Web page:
Four days after Sweden's defeat (one-nil) to Denmark at the FIFA 2010 qualification, rumors about Sven Göran Eriksson surged. Since Sweden was no longer a qualified team for the upcoming World Cup 2010, the Swedish soccer manager apparently turned his attention towards east, according to British sources. The journalists' focus is not just any country in Asia, this time, it's all about North Korea, who made it to World Cup for the first time since 1966. The day after, both Notts County and the former England and Mexico soccer manager himself denied that he ever got an offer from DPRK. What a bummer!
Talking about North Korea, I'll update you with some old news. Kim Jong-il is dying from terminal disease, but then again it can't be confirmed. Among his three sons, the oldest Kim Jong-nam(金正男) was the most likely successor, until he lost his father's favor when trying to smuggle into Japan's Disney Land with a fake Dominican passport using a Chinese alias, "fat bear"(胖熊) back in 2001. The autocrat passed over his throne to his youngest son, Kim Jong-un（金正云） while the middle son Kim Jong-chul（金正哲） kept a low profile. Let's keep an eye on this fellow. You'll probably hear his name a lot 10 years from now on.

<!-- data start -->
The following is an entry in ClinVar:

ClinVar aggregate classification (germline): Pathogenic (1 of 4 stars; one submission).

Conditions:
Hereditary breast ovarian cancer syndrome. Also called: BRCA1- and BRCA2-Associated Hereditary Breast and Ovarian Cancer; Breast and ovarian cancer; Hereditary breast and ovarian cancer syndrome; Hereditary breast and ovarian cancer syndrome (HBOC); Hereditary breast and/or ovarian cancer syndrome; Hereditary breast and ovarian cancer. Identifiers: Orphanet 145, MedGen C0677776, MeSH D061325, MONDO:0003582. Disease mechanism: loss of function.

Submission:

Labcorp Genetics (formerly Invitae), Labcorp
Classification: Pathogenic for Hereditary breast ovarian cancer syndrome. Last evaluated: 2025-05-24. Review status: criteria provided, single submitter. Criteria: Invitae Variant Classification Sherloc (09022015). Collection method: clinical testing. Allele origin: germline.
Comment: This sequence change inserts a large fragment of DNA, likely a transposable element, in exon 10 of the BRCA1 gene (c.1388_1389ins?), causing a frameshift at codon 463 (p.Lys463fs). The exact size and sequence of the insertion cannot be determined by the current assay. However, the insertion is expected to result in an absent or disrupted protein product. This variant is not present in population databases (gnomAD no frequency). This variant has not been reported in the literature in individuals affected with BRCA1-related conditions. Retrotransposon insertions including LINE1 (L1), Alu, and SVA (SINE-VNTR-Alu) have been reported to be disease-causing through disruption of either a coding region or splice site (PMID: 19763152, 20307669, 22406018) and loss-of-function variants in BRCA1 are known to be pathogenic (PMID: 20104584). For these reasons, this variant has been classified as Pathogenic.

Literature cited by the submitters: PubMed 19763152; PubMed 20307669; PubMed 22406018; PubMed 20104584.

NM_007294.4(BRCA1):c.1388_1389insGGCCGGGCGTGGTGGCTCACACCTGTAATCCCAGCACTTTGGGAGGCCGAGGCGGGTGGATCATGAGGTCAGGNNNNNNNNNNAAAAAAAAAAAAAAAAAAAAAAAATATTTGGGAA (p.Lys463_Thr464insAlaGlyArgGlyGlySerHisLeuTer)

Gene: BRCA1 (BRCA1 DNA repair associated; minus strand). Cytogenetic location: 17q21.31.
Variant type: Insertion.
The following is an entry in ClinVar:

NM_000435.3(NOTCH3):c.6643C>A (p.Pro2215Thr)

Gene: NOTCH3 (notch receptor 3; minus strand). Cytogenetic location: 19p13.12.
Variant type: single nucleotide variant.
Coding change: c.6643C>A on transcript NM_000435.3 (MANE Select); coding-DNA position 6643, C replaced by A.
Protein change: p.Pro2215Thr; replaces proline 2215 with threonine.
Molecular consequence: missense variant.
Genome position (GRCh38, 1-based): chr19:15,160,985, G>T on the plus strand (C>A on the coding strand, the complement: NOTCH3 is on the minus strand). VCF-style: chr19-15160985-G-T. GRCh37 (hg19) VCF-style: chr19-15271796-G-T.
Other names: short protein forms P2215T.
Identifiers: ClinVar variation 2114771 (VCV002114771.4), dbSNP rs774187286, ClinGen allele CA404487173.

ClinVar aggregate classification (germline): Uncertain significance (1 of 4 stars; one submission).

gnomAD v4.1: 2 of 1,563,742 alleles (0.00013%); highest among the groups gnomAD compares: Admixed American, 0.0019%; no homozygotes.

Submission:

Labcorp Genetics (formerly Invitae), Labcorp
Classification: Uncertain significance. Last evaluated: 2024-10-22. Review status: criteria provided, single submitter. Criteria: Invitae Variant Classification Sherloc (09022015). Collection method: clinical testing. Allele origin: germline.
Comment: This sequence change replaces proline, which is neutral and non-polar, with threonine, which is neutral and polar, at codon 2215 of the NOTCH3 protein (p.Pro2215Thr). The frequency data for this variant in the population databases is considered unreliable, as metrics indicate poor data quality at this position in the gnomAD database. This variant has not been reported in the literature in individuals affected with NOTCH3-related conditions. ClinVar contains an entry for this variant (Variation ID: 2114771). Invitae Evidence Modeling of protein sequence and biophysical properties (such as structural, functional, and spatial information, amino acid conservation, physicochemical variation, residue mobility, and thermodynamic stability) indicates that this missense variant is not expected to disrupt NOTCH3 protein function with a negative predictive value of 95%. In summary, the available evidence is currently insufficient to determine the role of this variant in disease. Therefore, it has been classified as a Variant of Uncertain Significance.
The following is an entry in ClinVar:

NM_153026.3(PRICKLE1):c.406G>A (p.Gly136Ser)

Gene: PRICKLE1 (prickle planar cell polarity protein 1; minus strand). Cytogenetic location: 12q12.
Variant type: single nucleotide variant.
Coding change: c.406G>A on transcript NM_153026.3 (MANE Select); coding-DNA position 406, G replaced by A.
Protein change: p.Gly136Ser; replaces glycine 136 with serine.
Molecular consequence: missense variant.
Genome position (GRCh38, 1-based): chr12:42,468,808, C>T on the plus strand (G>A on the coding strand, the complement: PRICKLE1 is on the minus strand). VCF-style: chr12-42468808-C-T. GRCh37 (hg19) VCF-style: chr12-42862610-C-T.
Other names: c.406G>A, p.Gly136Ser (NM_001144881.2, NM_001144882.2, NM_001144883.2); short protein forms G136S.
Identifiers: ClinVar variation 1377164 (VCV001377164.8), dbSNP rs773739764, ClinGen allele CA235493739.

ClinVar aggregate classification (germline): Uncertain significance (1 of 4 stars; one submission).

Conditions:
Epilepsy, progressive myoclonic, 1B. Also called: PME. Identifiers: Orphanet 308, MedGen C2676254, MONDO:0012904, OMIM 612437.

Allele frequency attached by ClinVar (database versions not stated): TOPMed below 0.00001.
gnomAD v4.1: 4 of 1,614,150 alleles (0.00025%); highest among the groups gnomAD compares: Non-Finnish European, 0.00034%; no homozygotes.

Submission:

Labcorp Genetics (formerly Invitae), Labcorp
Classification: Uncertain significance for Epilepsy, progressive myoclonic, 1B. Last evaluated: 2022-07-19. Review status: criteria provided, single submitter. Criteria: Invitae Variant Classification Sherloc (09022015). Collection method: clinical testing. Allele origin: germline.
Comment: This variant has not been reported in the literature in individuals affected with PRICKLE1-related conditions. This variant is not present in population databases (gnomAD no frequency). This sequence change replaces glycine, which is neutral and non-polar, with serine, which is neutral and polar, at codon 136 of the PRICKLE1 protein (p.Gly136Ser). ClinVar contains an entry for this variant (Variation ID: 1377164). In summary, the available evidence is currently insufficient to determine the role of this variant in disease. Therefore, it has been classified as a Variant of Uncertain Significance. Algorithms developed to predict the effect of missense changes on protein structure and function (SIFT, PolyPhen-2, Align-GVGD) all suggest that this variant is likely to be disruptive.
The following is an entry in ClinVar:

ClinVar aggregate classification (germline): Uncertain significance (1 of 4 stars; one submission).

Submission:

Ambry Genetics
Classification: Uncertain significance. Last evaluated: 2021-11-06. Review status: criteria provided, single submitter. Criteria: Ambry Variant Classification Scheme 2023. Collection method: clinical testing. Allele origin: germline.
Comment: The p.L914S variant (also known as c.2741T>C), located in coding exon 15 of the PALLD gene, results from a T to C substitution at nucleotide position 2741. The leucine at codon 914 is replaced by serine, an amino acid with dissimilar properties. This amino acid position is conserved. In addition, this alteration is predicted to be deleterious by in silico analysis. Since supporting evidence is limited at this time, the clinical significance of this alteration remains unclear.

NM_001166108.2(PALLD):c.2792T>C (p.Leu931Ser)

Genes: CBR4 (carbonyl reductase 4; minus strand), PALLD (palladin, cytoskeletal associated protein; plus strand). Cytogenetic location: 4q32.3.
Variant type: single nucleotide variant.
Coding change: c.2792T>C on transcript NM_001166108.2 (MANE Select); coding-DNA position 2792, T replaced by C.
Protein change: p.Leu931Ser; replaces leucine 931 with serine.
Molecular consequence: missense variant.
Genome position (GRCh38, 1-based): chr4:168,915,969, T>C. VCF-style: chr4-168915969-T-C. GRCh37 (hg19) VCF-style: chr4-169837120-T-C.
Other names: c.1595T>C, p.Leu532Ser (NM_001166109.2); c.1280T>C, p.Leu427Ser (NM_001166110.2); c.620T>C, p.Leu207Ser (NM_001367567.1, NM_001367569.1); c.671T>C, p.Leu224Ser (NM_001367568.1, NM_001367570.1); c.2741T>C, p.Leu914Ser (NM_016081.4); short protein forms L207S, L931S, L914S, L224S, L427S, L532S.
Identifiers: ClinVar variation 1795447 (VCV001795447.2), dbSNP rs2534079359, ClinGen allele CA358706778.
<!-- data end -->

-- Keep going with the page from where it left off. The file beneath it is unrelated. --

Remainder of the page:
When I was in the Metropolitan Museum of Art, there was this strange encounter. In the Egyptian Art Section, you find Temple of Dendur. That's right, the temple, is, in New York. It was given as a gift to the US government back in 1965. So the story is: right next to this temple there was a replica of a sphinx statue. I was just telling my friend Kedar how Napoleon Bonaparte placed a canon in front of the Egyptian sphinx in Giza and fired a shell into its nose, disfiguring its face. Before I could finish my story, this lady who was standing next to Kedar, turned around, looked at me and shook her head. So I stopped. She said "no, no that was complete urban legend". After completing her statement, she started to talk about the sphinx. First she tried to read the hieroglyphs on the statue, while me and Kedar was watching in disbelief. Next you knew it, a guy who works at Met came over and told us that the sphinx resembles the Egyptian pharaoh "Hatshepsut". The name turned to be exactly what she was trying to utter. From that moment, her image turned from an insane zealot to a female version of Robert Langdon. This lady told me: Hatshepsut was one of the few female Egyptian pharaohs in history. Her name was systematically removed by the ancient historians, who couldn't stand having a woman ruling the country. Hatshepsut married her half-brother, Tuthmose II and ruled the country before leaving the throne to her stepson, Tuthmose III. Still, having a statue of Hatshepsut right next to the Temple of Dendur is out of place, since Hatshepsut's own temple if way further to the north on Nile, while Dendur is downstream to the south. She kept pumping information with such an enthusiasm that it was unbelievable. Out of her bag she took out a small booklet and a map, showing places such as the Valley of the Kings and Temple of Karnak. After a while, taking in all the information was getting overwhelming for me. So I asked her to stop, and started to recite what she told me: she was a queen of the 18th dynasty, ruled alongside Tuthmose II and III, built temple of Karnak... After hearing me mentioning the facts, our mrs. Langdon got so excited that she decided to give away her booklet to me. She said "my husband got another one of these so you may have it. Oh gosh, I went to Egypt four years ago and I can clearly tell you, I have yet to come back". By the time I rejoined to my friends, they told me they've been waiting for me for 20 minutes, in what I felt like 5 minutes.